The Danish Energy Agency has awarded €26 million (£22m) to the Ineos-led consortium seeking to develop the Project Greensand carbon capture and storage (CCS) scheme.
Project Greensand is expected to capture 0.5-1 million tonnes of CO2 per year from 2025, storing it in the Ineos-operated Nini West field, in the Siri area offshore Denmark.
Under the plans, captured volumes would increase to 4-8 million tons of CO2 per year by 2030, enabling the Greensand area to account for all of the CO2 storage proposed under the Danish Climate Program.
The consortium includes field owners Ineos and Wintershall Dea, as well as Maersk Drilling and Danish government-backed Geological Survey of Denmark and Greenland (GEUS).
The consortium filed a grant application to the Danish government in August, after the administration set aside funding for a CO2 storage pilot project in the North Sea.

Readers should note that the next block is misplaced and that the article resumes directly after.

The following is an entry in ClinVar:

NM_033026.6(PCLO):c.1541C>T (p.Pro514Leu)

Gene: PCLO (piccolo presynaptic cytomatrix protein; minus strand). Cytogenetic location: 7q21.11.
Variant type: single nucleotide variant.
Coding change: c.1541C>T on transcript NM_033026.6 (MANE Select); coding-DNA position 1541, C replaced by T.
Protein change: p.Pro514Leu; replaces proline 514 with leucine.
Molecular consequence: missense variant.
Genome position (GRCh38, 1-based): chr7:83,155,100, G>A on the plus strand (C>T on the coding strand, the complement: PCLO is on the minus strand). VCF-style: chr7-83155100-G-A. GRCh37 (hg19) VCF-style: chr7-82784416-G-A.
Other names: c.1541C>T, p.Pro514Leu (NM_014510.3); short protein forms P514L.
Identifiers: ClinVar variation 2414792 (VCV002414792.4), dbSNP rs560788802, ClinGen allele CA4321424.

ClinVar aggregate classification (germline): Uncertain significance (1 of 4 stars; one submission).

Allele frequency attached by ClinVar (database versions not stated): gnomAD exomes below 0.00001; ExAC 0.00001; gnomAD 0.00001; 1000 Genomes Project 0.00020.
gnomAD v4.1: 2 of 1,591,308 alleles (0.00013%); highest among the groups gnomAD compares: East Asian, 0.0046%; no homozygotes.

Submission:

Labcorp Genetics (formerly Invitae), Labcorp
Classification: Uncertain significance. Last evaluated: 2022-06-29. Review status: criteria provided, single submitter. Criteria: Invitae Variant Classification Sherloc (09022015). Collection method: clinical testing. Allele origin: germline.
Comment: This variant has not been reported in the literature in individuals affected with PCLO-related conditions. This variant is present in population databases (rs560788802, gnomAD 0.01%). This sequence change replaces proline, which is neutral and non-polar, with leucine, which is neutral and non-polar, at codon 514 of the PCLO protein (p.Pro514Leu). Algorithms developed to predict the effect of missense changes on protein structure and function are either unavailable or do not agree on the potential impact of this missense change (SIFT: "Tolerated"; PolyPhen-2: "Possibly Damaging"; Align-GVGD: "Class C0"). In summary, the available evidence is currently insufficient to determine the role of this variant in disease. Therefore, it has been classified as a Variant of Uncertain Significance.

Under the proposal, emissions will be captured by the Danish cement producer Aalborg Portland and transported to Nini West by ship.
The grant – reportedly the largest single grant ever awarded in Denmark – will enable work to start by the end of 2021, with pilot carbon injection in late 2022.
Ineos said at the time that this funding would ensure a proof of concept ahead of a full-scale final investment decision in the second half of 2023. The scheme could then be operational from around 2025.
DNV GL recently certified that Nini is conceptually suitable for injecting 0.45 million tons of CO2 per year per well for a 10-year period, and that the subsea reservoir can safely contain the CO2.
Ineos Energy CEO David Bucknall said: “We are very pleased and thankful for the trust that has been shown to the entire consortium behind Project Greensand.
“Carbon capture storage is one of the steps needed to reach the ambitious climate goals in Denmark, and we as a consortium are very proud to be allowed to contribute to that through this project.”
Ineos Energy executive chairman Brian Gilvary said in March that the Greensand project was a major contributor to its decision to acquire assets from Hess in a $150m deal thanks to the potential to deal with future emissions.